Centre de recherche du CHU de Québec - Axe Santé des Populations et Pratiques Optimales en Santé, Hôpital Saint-Sacrement, 1050 Chemin Ste-Foy, Québec, QC G1S 4L8, Canada; Faculté des sciences infirmières, Université Laval, Pavillon Ferdinand Vandry 1050, avenue de la Médecine, Québec, QC G1V 0A6, Canada. Electronic address: email@example.com.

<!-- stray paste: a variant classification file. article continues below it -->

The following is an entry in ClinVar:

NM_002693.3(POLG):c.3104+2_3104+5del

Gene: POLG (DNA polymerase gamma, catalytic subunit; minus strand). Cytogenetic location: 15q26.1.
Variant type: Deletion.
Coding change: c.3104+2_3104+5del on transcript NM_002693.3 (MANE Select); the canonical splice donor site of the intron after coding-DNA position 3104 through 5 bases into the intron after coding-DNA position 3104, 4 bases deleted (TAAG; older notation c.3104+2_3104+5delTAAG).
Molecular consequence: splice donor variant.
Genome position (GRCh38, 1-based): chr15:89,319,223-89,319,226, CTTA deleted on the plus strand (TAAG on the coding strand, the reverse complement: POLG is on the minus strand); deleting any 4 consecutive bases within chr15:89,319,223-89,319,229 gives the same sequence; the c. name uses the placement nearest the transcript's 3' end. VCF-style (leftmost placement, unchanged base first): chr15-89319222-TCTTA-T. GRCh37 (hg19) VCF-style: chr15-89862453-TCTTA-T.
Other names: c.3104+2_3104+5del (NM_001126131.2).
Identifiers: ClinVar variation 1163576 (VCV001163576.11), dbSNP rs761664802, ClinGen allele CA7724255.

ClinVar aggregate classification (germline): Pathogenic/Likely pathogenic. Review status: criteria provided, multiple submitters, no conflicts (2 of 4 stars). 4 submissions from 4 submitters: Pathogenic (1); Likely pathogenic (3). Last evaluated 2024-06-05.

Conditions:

The Inuit of Nunavik (Northern Quebec, Canada) are exposed to polychlorinated biphenyls (PCBs) and mercury (Hg) through their consumption of marine country foods. A temporal trend study was initiated in 1992 to monitor circulating levels of PCBs and Hg in pregnant Inuit women, since the fetus is most at risk of adverse health effects. We set out (1) to describe temporal trends of PCBs and Hg levels in pregnant Nunavik women between 1992 and 2017; (2) to determine the prevalence of participants exceeding the guidance values in 2017; (3) to investigate relations between marine country food intake and contaminant levels over the study period. A total of 559 pregnant women provided a blood sample for contaminant analysis from 1992 to 2017. PCB congeners were quantified in plasma (serum) by gas chromatography (GC) coupled to electron capture detection or mass spectrometry (MS). We determined whole blood mercury concentration by cold vapor atomic absorption or inductively-coupled plasma MS. We performed multilevel modeling to assess temporal trends in contaminant levels and relations with marine country food consumption. Concentrations of total PCBs and Hg decreased by 84% and 65% between 1992 and 2017, respectively. Nevertheless, 10% and 22% of women in 2017 exceeded guidance values for PCBs and Hg, respectively. While the decline in marine country food intake is the only factor associated with decreasing Hg levels, other factors may explain the decline in PCB levels. Despite the significant decline in PCBs and Hg levels from 1992 to 2017, exposure to these contaminants is still quite prevalent among pregnant Nunavik women. Most of the decline in Hg exposure is likely due to a shift away from marine country foods to store-bought foods, which is a concern given the cultural and nutritional importance of country foods and the high food insecurity that prevails in Nunavik.